To the working mama who struggles with Regret…

To the working mama who struggles with regret…

Many of us hold a belief, whether we like it or not, that good moms don’t work.

Similar to: 

You’re a better mom if you don’t send your child to preschool.
You’re a better mom if you homeschool.
You’re a better mom if you make your own laundry detergent. 

You name it, we blame it. 

The belief behind this is that working in itself is selfish.  
The belief that working is for me, and not for my baby. 

When I was pregnant with my first baby, I had to pick this lie apart.  I still do, from time to time, even still.

My mom was a stay-at-home mom. My mother-in-law was a stay-at-home mom. So, that’s what good moms do, right?

I’ll never forget the moment when I went back to work after maternity leave. I sat in front of my first client in month- and I was practically giddy…. even though I was exhausted.  Oddly fulfilled, yet excited to rush home and rock my baby to sleep.

In that moment, I realized that I’m actually a better mom because I do work. 

Many workdays, I couldn’t wait to rush home and pick up my baby.  Yes, the night feedings were hard, knowing that I would have to work the next day. Yes, I despised the commute and sometimes dreaded meetings that went too late. 

Yes, I did and still do feel, at times, spread way too thin. 

However, having adult conversations, crushing goals, and fulfilling my intellectual needs helped to me not look for those needs to be met elsewhere.  And, I’ve not looked to my children to meet these needs. 

I can honestly say that I’ve never resented motherhood. And that’s because my babies very much are in my life— but they’re not my whole life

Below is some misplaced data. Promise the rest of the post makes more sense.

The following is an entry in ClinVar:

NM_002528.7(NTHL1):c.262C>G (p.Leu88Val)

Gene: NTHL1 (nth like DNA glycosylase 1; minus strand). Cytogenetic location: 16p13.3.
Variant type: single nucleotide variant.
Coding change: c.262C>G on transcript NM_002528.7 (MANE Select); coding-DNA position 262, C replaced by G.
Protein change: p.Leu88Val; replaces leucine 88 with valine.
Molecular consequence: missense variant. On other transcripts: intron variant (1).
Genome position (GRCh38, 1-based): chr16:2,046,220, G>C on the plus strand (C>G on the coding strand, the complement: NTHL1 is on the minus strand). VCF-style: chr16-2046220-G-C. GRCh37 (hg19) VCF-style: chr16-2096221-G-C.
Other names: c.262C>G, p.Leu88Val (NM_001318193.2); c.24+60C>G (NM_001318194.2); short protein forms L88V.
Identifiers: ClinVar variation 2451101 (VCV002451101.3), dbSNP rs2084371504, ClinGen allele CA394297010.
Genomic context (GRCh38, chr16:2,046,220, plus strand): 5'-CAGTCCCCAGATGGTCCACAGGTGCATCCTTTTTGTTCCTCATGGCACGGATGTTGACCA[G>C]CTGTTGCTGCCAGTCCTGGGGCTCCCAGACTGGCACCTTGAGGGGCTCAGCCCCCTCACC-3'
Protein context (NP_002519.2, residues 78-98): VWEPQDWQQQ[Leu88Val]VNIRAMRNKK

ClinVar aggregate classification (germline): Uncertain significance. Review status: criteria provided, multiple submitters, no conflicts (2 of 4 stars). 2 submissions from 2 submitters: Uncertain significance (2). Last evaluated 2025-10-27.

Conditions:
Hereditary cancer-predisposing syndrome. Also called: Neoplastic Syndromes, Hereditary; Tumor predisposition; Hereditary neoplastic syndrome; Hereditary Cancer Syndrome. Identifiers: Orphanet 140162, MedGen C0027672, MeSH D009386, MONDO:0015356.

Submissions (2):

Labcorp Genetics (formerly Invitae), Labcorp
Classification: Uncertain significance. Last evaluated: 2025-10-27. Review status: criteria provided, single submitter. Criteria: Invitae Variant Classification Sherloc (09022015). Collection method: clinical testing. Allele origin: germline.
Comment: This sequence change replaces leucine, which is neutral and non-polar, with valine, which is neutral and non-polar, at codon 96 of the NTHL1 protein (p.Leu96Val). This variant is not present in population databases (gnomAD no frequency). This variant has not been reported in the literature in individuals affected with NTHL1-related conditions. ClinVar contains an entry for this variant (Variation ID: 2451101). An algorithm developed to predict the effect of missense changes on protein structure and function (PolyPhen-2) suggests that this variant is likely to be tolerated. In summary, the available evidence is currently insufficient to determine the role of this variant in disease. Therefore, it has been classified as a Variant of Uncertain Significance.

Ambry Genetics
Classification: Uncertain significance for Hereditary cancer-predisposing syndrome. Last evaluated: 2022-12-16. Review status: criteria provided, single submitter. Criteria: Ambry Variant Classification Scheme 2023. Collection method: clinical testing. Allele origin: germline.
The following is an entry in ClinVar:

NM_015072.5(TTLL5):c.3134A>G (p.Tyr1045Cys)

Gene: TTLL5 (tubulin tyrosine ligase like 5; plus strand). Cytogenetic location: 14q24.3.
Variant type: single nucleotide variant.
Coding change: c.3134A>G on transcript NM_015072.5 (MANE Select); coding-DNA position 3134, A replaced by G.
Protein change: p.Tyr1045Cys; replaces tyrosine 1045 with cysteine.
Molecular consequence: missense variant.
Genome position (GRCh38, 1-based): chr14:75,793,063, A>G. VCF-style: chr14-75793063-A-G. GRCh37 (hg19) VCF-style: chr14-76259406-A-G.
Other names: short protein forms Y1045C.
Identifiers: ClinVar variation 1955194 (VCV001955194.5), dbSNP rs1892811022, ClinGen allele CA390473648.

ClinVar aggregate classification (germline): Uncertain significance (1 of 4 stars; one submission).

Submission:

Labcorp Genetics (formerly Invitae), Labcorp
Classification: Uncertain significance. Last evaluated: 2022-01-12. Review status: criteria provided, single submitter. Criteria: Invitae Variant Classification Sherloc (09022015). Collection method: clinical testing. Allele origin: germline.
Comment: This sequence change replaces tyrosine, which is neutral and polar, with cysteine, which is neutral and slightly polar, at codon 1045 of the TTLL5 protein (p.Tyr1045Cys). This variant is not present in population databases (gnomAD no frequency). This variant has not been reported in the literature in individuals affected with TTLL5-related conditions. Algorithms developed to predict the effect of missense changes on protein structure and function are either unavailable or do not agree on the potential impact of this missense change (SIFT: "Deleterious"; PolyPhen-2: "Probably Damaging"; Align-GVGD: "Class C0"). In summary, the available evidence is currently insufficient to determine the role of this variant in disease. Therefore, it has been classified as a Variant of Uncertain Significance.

And, that’s a very good thing.

I have tons of friends that are stay at home moms and balance this quite well. 

But this wasn’t me.  And, I can’t be someone that I’m not. So, I decided to stop trying to be someone else.  But, maybe I’m the mom I’m supposed to be.

Today, years later, (now that I have a seven-year-old and an 11-year-old), I can’t wait to hug them and talk to them about their day. My time with them feels more precious, ice cream cones taste even better, and their failures don’t cancel out my successes.

Because for myself… I take none of it for granted. 

In my identity is not placed in solely my children. My identity is not solely placed in my husband. My identity is not solely placed in my career.

Perhaps the best part is that my identity is based in many precious baskets with precious eggs. 

None of which are taken for granted.

Mama, I know you may struggle with regret.  But, if you do, ask yourself this question:

Is it possible that I might be a better mom because I do work?  

The answer might surprise you.  

Hugs to all the working mamas out there.  We hear you.  We see you.

-Rachael H. Elmore, MA, LCMHC-S, NCC


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Your bag isn’t the only thing carrying it all.

As a working mom, you are too. And your hands aren’t full — they’re overflowing. You’re constantly choosing between working and momming and you feel like you’re the only one who struggles to juggle.


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